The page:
Acclimatization and Adaptation: The Differences

The human body goes through many changes within a lifetime. Plants and animals also experience changes. Some of these are temporary reactions to environmental changes.  Genetic changes over thousands of years also contribute to our modern-day presentation. All living things go through adjustments in the face of climate change, pollution, and variation in natural resources. These are two different terms for these types of changes. The names are often accidentally interchanged and used improperly. A full understanding of the details behind each term can help to further understand how they affect our humanity.


Acclimatization can take place in all life forms. Humans, plants, and animals all undergo this survival strategy. When moved to a new environment changes must often take place to ensure the continuation of life. Acclimatization is a short-term change in how our bodies respond to the environment.  Animals may grow thicker fur coats in the winter and plants adjust to indoor air quality when brought in from outside. They use less water in response to lower lights and less evaporative sun exposure.  These modifications, however, are not permanent. Once summer comes, an animal sheds its extra fur and a plant resumes its normal filtering process. Acclimatization aims to aid in the survival and well-being of the organism.


Adaptation occurs over many generations. These changes take place at the genetic level and cooperate with natural selection. Adaptation is the process referred to when evolutionary changes are discussed. These changes are not limited to one individual. They are modifications that affect an entire population. This can be due to events like climate changes, dietary modifications, physical necessities. Major environmental changes are likely to elicit the prevalence of varying survival rates. When a genetic trait is responsible for a weakness it may not be passed down through generations. Plants, animals, and humans with weaknesses may not survive long enough to reproduce. They also die off at faster rates. The more resilient specimens tend to survive.  Simply put, the traits that benefit survival persist within a group, while others may not.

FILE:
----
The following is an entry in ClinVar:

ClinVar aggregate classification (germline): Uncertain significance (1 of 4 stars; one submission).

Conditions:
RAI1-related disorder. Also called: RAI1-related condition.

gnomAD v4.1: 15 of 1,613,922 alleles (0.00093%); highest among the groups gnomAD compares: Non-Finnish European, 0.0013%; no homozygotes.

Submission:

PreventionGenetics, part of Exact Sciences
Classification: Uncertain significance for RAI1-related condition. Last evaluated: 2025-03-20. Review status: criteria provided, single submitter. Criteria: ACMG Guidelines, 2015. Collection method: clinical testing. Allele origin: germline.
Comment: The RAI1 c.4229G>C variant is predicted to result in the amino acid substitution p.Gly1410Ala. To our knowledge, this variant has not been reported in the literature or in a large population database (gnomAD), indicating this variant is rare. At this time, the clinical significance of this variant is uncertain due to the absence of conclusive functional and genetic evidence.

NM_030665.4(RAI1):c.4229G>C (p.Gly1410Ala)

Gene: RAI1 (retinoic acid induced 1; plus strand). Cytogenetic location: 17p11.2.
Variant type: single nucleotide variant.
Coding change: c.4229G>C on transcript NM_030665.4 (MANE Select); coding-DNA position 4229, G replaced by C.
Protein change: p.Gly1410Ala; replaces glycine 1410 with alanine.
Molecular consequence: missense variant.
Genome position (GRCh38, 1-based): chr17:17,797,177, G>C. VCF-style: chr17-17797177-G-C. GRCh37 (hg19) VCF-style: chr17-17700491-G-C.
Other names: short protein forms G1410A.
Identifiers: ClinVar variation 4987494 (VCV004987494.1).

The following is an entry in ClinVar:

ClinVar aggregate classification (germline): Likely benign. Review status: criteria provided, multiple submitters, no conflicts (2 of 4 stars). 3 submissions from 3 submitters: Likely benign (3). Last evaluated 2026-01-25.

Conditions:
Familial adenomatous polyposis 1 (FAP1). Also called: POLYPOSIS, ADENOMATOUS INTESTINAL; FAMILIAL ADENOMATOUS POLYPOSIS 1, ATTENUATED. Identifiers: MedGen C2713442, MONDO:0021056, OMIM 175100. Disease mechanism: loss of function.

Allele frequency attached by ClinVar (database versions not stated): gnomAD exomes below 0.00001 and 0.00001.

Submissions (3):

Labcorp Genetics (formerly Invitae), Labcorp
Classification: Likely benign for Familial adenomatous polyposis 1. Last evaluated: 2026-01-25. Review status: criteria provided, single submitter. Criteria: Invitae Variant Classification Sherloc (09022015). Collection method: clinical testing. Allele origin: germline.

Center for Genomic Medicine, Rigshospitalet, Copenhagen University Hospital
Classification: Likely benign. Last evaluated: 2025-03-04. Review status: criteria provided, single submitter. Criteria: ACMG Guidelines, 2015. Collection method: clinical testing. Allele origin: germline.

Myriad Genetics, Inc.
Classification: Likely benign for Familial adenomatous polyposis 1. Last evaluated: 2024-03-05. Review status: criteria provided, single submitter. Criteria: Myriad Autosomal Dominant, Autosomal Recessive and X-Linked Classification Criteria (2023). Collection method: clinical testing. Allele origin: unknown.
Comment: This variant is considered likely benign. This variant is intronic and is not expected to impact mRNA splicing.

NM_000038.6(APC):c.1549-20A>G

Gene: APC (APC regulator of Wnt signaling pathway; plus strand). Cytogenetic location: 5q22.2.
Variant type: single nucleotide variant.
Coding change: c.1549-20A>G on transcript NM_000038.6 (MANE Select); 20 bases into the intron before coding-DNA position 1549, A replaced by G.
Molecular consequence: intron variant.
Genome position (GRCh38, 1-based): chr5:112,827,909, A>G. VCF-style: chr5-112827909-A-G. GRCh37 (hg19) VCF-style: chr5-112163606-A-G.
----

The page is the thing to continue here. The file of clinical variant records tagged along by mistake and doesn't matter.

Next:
Environmental changes can be responsible for both acclimatization and adaptation. Environments can be changed by natural elements, as well as altered by human inventions. Migrations may also leave populations in need of a modification to survive in their new atmosphere. For example, the peppered moth varies in shades of color. Manmade pollution during the industrial revolution discolored the trees surrounding the city. The lighter colored varieties were more easily spotted by predators, leaving the dark ones behind to reproduce. These darker colored moths became the survivors in natural selection. This is an example of adaptation.

High altitudes cause difficulty breathing, and illness in many people. Your body makes adjustments to acquire enough oxygen while at these high elevation levels. A temporary change occurs in amount of red blood cells your body produces. At first, your body responds by breathing faster and increasing your heart rate. This is all due to acclimatization. These changes are temporary, and your body returns to its normal functioning once you return to a lower elevation.

Adaptation can also occur in response to higher altitudes. Entire populations that live in the mountains have some physical differences. They may have a larger, more rounded chest cavity to allow for larger lungs. This helps allow for more air to be inhaled, thus ensuring that the body receives enough oxygen. The arteries and capillaries in Tibetan natives have shown to be wider, as well. Genetic changes due to adaptation are theorized to occur in populations that inhabit a new environment for many generations.


Ongoing research is helping scientists to better understand both adaptation and acclimatization. Mountain inhabitants from different parts of the world are of special interest. The genetic changes are different in Tibetan natives in comparison to highland Ethiopians. Extensive genetic studies help to show the specific genes affected by years of adaptation.

Acclimatization is also an interest of scientists. Some people seem to adjust more easily to changes in environments, while others take longer achieve a comfortable modification. Animals are of special interest, as urban environments are changing their habitat immensely. Acclimatization results in adjustment to different diets, living spaces, and reactions to humans. Urban wildlife specialists continue to process the effects of industrial cities on animals.

Acclimatization and adaptation are two very different terms with some similar interests. They both contribute to the survival of the species. Acclimatization is a more short term, individual modification. Adaptation affects an entire population and happens over several generations. Adaptation also happens at a genetic level in response to natural selection. Changes in environment can trigger both of these actions. Our planet is ever changing and living things must adjust to survive. Both acclimatization and adaptation help to achieve these goals.


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